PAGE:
Saturday, June 16, 2012

A DIY Tour of Tacloban and Palo in Leyte

The other Friday, I brought my two sons and Mrs. Noelizm in Tacloban to see the sights in Leyte and Samar. Upon arriving at Tacloban Airport, we just rode the San Jose-Tacloban jeepney at Php 13/person fare, instead of taking the expensive taxicab or vans to the downtown.

We arrived at Welcome Home Pensione by 11:00 am to drop our bags. Luckily, our reserved room is unoccupied, so we were allowed to check-in early for Php 800/night with 2 double beds. The room is basic yet clean. Only bath soap and bathroom tissue are provided as room supplies. Wifi is available at the garden area.

They don't serve breakfast, but many restaurants are just walking distance like Chowking, Giuseppes, and Stephanie's, where we tried their Php 200 lunch buffet on our first day. It is near the Divine Word University, and just across the Duptours van terminal for our Samar trips on the next 2 days. Very convenient location for us.

After a short siesta, we walked 2 blocks before riding a tricycle to start the tour of the place. Tricycle fare is Php 7/person within the downtown. We passed by the Price Mansion on our way to the Leyte Capitol Building. 

We braved the heat of the sun just to take photos outside the historic building. It is where Sergio Osmena was installed as the president of the Commonwealth of the Philippines, by Gen. Douglas MacArthur on 23 October 1944.

The capitol's facade is decorated by 2 relief sculptures on either side. The left one shows the important figures during the Spanish rule, while the right one shows Gen. MacArthur and the Filipino-American troops during the last World War.

You can't miss the 2 cannons that seem to guard the left and right flanks of the building. On the middle of the front open space is a flagpole with sculptures of Filipino soldiers from the time of Lapu-Lapu. This was the temporary seat of power until 27 February 1945, before Osmena relocated to the war-torn Malacanang Palace in Manila.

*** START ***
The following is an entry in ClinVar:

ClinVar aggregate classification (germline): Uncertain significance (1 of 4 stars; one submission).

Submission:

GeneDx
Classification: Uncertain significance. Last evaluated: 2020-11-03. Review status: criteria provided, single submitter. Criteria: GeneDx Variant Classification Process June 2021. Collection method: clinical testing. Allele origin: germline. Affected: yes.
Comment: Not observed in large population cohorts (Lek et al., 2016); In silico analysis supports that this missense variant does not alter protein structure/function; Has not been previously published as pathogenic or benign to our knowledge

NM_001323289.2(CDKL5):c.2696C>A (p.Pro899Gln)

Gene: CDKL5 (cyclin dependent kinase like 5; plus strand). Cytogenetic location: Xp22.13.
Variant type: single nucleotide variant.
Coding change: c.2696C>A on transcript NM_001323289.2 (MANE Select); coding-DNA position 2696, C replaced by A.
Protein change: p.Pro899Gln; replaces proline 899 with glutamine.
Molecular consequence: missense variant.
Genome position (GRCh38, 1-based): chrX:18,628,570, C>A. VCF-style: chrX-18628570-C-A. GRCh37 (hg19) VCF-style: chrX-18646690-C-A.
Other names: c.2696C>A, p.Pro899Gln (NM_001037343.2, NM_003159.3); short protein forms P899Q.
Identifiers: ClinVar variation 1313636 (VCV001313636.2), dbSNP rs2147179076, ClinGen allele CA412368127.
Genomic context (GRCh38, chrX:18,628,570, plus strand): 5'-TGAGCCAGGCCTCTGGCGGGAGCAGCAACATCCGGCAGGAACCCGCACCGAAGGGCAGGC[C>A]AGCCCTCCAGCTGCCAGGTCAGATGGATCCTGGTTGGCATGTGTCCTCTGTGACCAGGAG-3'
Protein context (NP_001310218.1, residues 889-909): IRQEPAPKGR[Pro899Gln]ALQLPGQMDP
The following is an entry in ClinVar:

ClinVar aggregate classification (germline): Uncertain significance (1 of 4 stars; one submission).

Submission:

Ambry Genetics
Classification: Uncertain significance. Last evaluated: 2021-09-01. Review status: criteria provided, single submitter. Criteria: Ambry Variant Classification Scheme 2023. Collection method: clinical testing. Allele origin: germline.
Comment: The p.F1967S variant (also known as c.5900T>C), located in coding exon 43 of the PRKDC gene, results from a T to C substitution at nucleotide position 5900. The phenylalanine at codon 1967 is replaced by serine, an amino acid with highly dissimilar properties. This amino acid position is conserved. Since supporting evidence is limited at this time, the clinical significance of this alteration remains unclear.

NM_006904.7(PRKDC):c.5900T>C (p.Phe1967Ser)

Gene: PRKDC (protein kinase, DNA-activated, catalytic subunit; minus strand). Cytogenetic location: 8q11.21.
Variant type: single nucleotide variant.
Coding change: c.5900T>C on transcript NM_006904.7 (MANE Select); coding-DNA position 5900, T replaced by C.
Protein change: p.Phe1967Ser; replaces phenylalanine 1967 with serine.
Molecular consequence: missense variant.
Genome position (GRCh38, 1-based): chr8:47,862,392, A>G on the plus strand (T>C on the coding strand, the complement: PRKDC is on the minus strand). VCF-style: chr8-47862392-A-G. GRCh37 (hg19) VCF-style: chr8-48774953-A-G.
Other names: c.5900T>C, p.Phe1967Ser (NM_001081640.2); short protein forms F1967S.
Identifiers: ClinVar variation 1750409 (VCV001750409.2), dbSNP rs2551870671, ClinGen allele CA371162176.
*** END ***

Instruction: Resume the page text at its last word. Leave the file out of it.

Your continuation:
We just walked to the McDonald's outlet to the port, where we took a short break from the sun's heat, before riding a jeep to Palo, Leyte. The fare is Php 14/person up to the MacArthur Landing Memorial Park. This is where MacArthur's forces have landed on 20 October 1944, three days before Osmena was proclaimed as president.

The bronze sculptures are much bigger than their models' actual sizes. Among the Filipinos on the sculptures are President Osmena and Gen. Carlos Romulo, who later on became the secretary-general of the United Nations.

At the back of the statues is the seawall on top of the red beach. The sand's color is black, and the "red beach" name was just assigned to it during their assault to liberate Leyte. A nice park surrounds the elevated pond of statues.

Later that afternoon, we proceeded to Palo Cathedral by contracting a tricycle from the park for Php 80. The original church was built in 1596, but was destroyed first by a fire, then a tropical storm carried away its roof in 1897. 

Aside from the tall pointed belfries, it has a nice gold-plated altar.

The renovated church was designated as a cathedral in March 1938. Like the other old churches, it served as a rendezvous area whenever marauding moros terrorize the town. From the Palo Cathedral, we rode a Palo-Tacloban jeepney to Robinsons Mall to buy some supplies.

During our last morning in Tacloban, I walked up to the port and market area, in search of breakfast meal and pasalubong. That was the only time that I was able to take photos of the CAP Building, formerly known as Price Mansion, where President Osmena took residence during the early days of the Commonwealth.

I wasn't able to see the museum and the preserved internal features of the mansion, which was formerly owned by Walter Scott Price. He was a veteran of the Spanish-American war in the country who decided to stay in Tacloban, married a Cavitena and grew wealthy after founding the Leyte Transportation Company.

On the right side of the building are the statues of Gen. MacArthur and President Osmena, depicting the handover of power on the commonwealth era. 

I saw a nice old building on my way to the downtown, with tarpaulin posters of former actress Cristina Gonzales, promoting their welness business. Its probably owned by the Romualdezes. Below is a snapshot of Tacloban port from the Jollibee store along Avenida Rizal.

We saw many watermelons being sold from bancas docked along the port. Tacloban Market is on the left side of this area.

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1 comment:

  1. Thanks for this ma'am! It helped me plan my backpacking trip to Leyte Island this weekend. Thanks again! :)